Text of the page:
The standard guitar tuning divides 2 ovtaves into 5 intervals of similar size, so the closest we can get to standard guitar tuning is by stacking 2\5 intervals (= 2 steps in 5ed2, or 480 cents).

53ed2 has an interval that is slightly smaller, and 72ed2 has an interval that is slightly larger. It might be interesting to stack those intervals, find suitable just intervals that approximate these ratios, and use those, or just intervals that lie between the ones generated by 21\53 and 29\72:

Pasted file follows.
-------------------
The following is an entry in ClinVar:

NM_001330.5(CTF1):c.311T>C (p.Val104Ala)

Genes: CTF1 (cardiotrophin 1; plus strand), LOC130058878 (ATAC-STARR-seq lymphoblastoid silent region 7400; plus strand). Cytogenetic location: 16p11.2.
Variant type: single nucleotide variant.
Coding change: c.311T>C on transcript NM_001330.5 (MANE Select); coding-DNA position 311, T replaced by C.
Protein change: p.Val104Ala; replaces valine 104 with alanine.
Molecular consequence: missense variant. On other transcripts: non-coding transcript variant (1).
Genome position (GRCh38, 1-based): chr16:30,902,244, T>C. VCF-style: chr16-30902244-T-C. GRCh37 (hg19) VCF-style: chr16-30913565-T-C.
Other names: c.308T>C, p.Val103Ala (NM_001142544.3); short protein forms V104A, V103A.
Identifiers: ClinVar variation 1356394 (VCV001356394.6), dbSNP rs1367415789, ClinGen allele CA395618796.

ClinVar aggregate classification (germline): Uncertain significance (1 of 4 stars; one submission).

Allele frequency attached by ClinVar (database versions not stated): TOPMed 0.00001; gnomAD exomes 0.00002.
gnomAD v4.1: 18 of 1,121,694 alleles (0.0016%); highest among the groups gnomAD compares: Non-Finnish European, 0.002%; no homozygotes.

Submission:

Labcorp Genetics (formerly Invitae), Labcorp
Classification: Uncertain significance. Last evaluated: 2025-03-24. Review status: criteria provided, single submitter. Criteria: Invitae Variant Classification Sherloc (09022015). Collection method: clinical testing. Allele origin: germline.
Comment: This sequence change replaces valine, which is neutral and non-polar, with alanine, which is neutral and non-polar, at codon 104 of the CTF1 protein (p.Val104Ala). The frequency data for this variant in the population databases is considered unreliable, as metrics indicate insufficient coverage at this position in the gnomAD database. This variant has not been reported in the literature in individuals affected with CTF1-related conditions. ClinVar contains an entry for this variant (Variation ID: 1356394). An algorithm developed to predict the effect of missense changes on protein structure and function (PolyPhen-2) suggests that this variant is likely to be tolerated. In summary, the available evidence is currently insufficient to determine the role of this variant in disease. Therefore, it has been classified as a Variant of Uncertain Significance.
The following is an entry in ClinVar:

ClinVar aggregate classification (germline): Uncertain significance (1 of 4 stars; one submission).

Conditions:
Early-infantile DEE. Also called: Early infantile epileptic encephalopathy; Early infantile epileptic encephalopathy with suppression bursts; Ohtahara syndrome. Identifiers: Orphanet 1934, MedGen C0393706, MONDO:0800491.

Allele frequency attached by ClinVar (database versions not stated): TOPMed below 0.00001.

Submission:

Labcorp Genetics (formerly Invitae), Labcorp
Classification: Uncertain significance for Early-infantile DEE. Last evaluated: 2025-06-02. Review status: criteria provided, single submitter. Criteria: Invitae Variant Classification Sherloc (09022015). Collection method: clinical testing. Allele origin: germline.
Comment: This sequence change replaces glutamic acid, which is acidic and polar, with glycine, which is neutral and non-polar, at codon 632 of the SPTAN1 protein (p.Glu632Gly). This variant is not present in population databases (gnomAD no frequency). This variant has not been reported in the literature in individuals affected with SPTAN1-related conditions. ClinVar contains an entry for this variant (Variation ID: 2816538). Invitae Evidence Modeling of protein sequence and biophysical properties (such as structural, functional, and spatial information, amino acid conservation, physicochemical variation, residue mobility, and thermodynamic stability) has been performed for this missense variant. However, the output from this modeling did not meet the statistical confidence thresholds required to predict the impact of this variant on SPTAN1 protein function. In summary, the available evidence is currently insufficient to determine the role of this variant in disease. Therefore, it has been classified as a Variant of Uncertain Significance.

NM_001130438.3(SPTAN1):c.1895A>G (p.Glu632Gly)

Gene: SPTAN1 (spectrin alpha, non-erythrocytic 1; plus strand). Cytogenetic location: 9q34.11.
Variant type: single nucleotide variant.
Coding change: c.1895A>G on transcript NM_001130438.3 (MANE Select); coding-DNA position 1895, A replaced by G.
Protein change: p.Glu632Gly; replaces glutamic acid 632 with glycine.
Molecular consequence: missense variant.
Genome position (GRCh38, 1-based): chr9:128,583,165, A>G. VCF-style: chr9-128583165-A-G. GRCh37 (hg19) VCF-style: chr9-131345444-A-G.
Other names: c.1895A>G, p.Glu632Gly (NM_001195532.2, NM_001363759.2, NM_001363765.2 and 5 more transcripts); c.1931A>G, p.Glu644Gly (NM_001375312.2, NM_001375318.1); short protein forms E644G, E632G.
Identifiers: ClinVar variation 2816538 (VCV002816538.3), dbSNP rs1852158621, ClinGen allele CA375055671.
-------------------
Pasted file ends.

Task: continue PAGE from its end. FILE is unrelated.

53ed2:

21\53 = 475.47.. ~ 21/16

42\53 = 950.94.. ~ 26/15

63\53 = 1426.41.. ~ 16/7

84\53 = 1901.88.. ~ 3/1

105\53 = 2377.35.. ~ 160/81 (< 4/1)

...

72ed2:

29\72 = 483.33.. ~ 33/25

58\72 = 966.66.. ~ 7/4

87\72 = 1450 ~ 30/13

116\72 = 1933.33.. ~ 64/21

145\72 = 2416.66.. ~ 81/40 (> 4/1)

...

For example, 53ed2 gives us (4n)ed3 (one of your examples), as well as (3n)ed(16/7). 72ed2 offers (2n)ed(7/4).

Exploring only one sequence will lead to very similar results, so in order to find actually new results it might be better to focus on intervals between (or beyond) both sequences, but not too close to the sequence generated by stacking 2\5s.